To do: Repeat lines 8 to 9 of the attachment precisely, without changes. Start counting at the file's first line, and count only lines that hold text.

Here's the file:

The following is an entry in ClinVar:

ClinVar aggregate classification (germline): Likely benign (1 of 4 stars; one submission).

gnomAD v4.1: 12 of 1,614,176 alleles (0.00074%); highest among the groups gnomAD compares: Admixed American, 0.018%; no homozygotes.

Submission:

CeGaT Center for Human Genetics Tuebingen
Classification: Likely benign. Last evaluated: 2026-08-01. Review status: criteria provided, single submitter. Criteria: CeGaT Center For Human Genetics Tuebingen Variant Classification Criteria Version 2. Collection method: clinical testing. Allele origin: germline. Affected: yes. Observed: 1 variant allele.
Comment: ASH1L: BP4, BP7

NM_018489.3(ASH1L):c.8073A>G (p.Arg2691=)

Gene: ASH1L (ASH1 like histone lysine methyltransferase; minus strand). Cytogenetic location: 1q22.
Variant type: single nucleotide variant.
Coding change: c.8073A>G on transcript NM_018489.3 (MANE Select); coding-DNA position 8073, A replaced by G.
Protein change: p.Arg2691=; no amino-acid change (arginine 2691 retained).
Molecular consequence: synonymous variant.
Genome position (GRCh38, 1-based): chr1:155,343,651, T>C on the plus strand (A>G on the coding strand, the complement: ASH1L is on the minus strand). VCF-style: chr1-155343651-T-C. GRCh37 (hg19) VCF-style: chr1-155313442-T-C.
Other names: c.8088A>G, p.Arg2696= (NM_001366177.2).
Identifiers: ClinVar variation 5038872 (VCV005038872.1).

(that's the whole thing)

NM_018489.3(ASH1L):c.8073A>G (p.Arg2691=)

Gene: ASH1L (ASH1 like histone lysine methyltransferase; minus strand). Cytogenetic location: 1q22.